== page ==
Although post-war Europe dominated Potsdam`s agenda, war in the Pacific was off the scene. Truman received news of the success of the atomic bomb test shortly after his arrival in Potsdam; He told Churchill the news, but only occasionally mentioned “a new weapon” to Stalin. Truman continued to ask for Stalin`s help against Japan, but he knew that if the bomb succeeded, Russian help would not be needed. In fact, the bomb would give the United States unprecedented power in the post-war world. The Reader`s Companion to American History. Eric Foner and John A. Garraty, Editor-in-Chief. Copyright © 1991 by Houghton Mifflin Harcourt Publishing Company. All rights reserved. Truman was much more suspicious of the Soviets than Roosevelt and became increasingly suspicious of Stalin`s intentions.  Truman and his advisers regarded Soviet action in Eastern Europe as aggressive expansionism incompatible with the agreements to which Stalin had committed himself in February in Cantta.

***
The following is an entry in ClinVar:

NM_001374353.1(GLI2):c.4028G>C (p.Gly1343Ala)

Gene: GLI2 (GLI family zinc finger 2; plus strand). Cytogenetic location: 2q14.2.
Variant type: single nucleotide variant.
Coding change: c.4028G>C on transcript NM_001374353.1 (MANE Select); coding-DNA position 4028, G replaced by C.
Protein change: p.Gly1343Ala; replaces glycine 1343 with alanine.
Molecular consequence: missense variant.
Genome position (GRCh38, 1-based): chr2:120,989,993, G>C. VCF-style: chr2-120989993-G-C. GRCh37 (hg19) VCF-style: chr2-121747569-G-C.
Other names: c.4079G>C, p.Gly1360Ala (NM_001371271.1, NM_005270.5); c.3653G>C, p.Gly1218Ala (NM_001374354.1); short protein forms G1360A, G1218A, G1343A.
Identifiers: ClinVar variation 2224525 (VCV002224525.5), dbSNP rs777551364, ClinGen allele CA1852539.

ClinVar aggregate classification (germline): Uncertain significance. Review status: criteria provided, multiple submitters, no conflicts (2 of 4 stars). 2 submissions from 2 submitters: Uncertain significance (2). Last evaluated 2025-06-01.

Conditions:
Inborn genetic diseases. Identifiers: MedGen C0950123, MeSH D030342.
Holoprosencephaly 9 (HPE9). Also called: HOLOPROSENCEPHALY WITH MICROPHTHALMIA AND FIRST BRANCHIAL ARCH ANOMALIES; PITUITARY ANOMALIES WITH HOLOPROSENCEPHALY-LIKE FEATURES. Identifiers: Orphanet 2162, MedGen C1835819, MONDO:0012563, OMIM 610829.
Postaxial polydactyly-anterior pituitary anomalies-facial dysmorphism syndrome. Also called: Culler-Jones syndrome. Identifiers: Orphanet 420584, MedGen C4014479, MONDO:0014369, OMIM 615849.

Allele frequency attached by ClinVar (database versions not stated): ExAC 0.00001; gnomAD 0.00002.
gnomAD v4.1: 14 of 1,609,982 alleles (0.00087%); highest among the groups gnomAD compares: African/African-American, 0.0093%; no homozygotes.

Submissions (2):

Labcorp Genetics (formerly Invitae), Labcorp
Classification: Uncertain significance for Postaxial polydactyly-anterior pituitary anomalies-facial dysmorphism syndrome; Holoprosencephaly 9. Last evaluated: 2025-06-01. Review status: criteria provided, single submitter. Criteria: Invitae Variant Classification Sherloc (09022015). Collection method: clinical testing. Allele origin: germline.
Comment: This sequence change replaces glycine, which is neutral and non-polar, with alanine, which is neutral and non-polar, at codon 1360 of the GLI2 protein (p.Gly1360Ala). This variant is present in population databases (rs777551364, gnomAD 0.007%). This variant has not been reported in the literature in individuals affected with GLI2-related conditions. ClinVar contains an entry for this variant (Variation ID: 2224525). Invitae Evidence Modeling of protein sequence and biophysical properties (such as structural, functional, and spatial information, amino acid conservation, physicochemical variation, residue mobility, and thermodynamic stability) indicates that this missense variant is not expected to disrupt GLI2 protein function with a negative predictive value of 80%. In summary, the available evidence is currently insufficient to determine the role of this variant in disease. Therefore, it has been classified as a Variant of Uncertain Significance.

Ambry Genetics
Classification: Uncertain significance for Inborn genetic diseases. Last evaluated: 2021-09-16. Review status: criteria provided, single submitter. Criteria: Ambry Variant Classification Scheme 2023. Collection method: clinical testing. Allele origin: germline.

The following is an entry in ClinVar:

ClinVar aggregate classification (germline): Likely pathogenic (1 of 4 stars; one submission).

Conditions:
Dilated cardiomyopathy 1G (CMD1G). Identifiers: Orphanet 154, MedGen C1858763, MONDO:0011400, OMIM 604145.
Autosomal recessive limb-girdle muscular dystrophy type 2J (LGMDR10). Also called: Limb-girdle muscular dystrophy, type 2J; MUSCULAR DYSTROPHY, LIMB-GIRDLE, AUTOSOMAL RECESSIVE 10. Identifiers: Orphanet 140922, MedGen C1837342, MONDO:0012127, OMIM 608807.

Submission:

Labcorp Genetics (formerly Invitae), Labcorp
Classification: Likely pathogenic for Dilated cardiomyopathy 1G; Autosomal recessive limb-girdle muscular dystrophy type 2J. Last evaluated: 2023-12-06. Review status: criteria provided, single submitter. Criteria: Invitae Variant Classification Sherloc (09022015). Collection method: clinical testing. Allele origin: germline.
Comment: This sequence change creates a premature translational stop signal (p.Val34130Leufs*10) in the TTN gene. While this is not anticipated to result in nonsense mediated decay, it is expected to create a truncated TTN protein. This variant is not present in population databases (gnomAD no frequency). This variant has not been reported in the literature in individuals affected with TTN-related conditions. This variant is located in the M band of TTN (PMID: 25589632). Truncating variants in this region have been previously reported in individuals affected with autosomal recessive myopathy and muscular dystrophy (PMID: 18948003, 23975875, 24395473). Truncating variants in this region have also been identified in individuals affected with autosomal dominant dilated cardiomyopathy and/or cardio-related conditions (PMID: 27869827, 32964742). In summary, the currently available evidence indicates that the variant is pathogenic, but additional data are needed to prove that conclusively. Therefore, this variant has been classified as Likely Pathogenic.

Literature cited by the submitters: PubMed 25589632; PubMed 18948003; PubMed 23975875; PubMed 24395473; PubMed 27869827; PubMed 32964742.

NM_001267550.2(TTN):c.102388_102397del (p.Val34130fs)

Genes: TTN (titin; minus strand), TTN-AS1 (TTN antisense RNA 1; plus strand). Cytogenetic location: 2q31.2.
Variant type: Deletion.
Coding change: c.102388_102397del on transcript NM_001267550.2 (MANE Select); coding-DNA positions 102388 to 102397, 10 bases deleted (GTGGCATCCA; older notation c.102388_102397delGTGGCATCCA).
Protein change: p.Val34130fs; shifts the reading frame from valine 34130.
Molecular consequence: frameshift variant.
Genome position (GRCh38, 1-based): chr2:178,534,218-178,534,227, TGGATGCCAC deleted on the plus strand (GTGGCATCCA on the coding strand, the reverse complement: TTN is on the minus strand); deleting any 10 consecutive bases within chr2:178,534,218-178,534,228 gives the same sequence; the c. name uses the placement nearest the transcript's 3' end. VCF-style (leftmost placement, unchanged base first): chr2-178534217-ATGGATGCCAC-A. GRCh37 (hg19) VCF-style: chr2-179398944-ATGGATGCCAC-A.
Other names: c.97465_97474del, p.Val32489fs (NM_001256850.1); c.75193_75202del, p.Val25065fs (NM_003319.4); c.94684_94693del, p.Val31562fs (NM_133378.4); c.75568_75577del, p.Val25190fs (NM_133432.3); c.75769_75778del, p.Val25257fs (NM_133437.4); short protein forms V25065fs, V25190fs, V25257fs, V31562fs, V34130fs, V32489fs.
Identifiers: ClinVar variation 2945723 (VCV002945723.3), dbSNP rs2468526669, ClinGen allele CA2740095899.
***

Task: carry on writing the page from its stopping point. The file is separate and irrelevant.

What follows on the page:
In addition, Truman was alerted to possible complications elsewhere when Stalin rejected Churchill`s proposal to withdraw the Allies from Iran before the timetable agreed at the Tehran conference. The Potsdam conference was the only time Truman met Stalin in person.   At the Von Yalta conference, France was granted an occupation zone in Germany. . . .